Cucina Povera: Lecce, Italy’s Casareccia Restaurant


Famous for its authenticity, cozy and rustic atmosphere, and homey service, the Cucina Casareccia restaurant, located in Lecce, Italy, is the beating heart of Pugliese cuisine. A taste of Puglia’s cuisine can be likened to a taste of the region’s hearty past.

Produce truckPuglia, one of the poorest regions in the European Union, has had its cuisine shaped by poverty (cucina povera means cooking for the poor), and the result has contributed to the creation of dishes that cannot be found anywhere else in the world, not even in Italy. Most are vegetable focused, providing a hay-day for vegetarians, though meatballs, fresh seafood, and horse-meat are also common.

Casareccia has been noted by gourmets around the world, notably Frank Bruni of the New York Times, and the restaurant proudly hangs a photo of Francis Ford Coppola dining at the restaurant. This is no ordinary restaurant. Only recently has it added a sign to its front door. Before, its fame traveled only by word of mouth. And to this day, you must call the restaurant in advance to secure a table. When you arrive, you must ring the front doorbell to gain admittance into the friendly and warm dining room. There are no written menus, and the waiters and waitresses, who are often your cooks as well, recite the day’s dishes at the your table.

Seafood displayBefore I dined at Casareccia, I was worried that it was both too expensive and too austere. My fears, however, were unwarranted. The restaurant is just like home. The kitchen that the cooks work out of is located in the kitchen of the old house in which the restaurant is now located, and the dining rooms were clearly once a living room and a foyer. The staff  are much more like family or hosts. They are professional while remaining down to earth, and they are polite with non-Italian speakers, making sure they know what they are ordering. As for price, the price of a dinner for two with house wine is usually around $70.

Brocolli rabbAfter sitting down, we were asked in Italian if we would like wine and antipasti. We said yes to both and were soon given a liter of red wine followed by several plates of vegetarian appetizers, including: fried dough with olives, tomatoes, and capers; boiled potatoes and carrots drenched in olive oil with fresh arugula and herbs; eggplant baked in tomato sauce; and incredible yellow and red peppers cooked to a creamy texture. Each dish was stunningly unique and perfectly seasoned.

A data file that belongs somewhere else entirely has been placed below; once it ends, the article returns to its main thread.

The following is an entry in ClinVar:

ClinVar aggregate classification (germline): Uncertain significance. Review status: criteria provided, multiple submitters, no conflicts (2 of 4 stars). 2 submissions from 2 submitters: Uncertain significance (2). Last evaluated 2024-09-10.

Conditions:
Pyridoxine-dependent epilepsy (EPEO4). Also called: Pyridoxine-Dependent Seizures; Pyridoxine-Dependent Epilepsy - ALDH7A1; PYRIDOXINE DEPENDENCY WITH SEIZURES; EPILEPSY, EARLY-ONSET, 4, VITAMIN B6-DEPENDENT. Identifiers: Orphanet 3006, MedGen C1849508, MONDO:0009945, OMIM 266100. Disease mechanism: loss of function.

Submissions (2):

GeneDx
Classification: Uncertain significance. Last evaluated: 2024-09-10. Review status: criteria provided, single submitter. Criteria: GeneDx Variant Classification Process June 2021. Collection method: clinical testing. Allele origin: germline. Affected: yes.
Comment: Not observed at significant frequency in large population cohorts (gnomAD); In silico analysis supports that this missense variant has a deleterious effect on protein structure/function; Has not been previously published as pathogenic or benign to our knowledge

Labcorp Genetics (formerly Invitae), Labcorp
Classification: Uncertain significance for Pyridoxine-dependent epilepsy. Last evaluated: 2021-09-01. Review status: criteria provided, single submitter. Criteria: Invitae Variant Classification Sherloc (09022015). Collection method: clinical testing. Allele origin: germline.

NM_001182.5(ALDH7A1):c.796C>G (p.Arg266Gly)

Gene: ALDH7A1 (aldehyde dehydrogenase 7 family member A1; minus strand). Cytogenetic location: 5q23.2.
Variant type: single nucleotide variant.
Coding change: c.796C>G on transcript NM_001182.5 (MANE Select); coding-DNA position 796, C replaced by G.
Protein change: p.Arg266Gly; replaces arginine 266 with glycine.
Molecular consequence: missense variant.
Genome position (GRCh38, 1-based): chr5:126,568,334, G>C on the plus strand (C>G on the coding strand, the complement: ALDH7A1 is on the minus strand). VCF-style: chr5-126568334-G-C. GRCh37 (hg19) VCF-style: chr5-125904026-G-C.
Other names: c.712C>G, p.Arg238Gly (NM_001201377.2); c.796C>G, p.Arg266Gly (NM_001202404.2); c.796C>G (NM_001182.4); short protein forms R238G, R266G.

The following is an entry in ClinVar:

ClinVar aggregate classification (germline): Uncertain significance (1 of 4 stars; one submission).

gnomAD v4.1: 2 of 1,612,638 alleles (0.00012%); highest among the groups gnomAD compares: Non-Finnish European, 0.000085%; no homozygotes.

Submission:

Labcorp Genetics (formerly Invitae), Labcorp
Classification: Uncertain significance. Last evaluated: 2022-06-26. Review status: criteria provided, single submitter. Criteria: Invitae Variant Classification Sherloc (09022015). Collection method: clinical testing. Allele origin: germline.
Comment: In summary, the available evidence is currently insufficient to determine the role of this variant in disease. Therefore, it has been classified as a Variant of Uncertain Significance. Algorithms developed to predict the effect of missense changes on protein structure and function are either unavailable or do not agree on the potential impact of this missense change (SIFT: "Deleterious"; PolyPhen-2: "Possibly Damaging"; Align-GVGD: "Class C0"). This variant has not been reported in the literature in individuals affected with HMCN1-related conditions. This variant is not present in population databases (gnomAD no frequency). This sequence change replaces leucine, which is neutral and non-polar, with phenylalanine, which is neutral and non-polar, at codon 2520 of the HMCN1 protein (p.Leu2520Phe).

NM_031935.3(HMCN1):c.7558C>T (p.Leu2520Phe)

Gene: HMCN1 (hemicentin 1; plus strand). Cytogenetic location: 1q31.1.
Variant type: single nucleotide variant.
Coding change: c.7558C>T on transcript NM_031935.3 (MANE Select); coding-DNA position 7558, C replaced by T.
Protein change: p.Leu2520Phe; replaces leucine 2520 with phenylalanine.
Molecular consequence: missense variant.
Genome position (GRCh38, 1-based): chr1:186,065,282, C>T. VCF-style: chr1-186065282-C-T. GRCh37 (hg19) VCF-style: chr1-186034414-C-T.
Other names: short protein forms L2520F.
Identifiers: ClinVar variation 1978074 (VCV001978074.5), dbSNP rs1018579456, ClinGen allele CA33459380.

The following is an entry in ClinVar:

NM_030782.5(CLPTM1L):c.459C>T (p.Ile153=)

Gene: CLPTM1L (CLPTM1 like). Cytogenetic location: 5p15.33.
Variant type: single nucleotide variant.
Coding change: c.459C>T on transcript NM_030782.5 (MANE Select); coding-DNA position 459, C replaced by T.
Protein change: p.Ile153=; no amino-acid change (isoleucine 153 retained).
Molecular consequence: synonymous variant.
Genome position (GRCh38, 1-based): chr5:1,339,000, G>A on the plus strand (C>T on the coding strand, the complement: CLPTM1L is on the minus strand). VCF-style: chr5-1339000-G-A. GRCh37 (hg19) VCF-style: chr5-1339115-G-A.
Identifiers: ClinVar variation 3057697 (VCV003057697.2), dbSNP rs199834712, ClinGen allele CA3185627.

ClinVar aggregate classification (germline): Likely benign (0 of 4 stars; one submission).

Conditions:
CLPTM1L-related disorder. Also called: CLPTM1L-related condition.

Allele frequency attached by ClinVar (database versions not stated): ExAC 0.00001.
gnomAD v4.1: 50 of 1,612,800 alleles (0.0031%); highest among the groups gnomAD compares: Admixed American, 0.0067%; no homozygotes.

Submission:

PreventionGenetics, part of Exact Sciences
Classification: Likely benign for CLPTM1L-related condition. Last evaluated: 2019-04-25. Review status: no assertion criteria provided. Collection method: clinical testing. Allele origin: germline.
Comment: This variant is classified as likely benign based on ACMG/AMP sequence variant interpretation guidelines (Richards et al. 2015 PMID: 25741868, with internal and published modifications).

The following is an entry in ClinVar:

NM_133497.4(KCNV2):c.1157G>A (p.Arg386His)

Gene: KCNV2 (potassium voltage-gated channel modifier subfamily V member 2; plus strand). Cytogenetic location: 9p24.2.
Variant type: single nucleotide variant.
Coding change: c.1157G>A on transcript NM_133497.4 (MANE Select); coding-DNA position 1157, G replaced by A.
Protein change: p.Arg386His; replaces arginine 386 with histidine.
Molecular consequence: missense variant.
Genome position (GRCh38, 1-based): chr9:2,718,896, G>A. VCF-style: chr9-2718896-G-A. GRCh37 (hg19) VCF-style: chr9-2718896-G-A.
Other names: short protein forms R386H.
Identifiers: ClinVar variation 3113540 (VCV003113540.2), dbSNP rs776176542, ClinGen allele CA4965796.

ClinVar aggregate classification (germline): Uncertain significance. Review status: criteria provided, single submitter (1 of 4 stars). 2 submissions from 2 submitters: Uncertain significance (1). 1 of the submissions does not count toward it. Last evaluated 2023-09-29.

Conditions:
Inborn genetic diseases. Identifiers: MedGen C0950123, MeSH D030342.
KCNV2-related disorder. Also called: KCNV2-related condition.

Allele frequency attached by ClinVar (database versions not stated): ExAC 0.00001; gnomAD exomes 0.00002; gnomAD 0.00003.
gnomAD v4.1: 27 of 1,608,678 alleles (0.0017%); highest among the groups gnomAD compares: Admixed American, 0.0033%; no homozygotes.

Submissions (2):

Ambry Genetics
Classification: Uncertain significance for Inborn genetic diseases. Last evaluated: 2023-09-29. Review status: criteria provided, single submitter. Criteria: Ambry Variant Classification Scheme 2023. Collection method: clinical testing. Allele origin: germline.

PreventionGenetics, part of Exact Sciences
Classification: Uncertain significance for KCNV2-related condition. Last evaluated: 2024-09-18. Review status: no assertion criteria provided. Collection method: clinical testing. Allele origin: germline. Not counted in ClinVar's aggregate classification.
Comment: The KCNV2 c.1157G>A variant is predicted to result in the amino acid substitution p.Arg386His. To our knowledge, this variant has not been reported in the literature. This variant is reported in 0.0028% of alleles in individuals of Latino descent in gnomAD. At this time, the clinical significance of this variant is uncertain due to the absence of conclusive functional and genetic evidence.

Next, our waitress offered us a list of seven Primi. While almost every dish stands out, my favorites are the Ciceri e Tria (a traditional Pugliese dish of noodles that are both boiled and fried and served with chick peas and broth), soup with sausage and grain, and Patate e Carciofi Al Forno, a mixture of potatoes and artichokes that are baked together.

Olives on an olive treeFor Secondo, our waitress asked if we ate horse meat (cavallo in Italian), and then listed five or six dishes of seafood and meats. Willing to try anything once, I decided, after three years of experience traveling through southern Italy, that I would try horse. The meat was submerged in tomato sauce and cooked in something like a clay-pot long enough to become very tender. While there was an element of taboo, I liked the dish. The flavor was good and the texture outstanding.

Dessert at the restaurant is certainly good, but I jumped to the house-made digestivi, or after-dinner drinks. Four options are offered—cinnamon, laurel, mixed herbs, and lemoncello cream—and they are served in antique bottles that make them look ancient. My favorite, hands down, is the laurel. When I asked our waitress how old it was, I think that she said that it was over 24 years old. Perhaps they blend years and she only said that it contained some percentage of 24-year-old spirit. Or perhaps it really was 24 years old! Either way, it is one of the strongest and most unique digestivi I’ve tasted.

After dinner, patrons who speak fluent Italian chat with the chefs about recipes, while those with no Italian gesture with delight and give compliments in the form of empty plates. When I left the restaurant, I felt as though I had just partaken in local tradition.

If you want to taste truly traditional Pugliese cuisine, I believe that there are few ways better than dining at Casareccia.

Cucina Casareccia
Via Colonnello Costadura, 19

Lecce, Apulia, 73100


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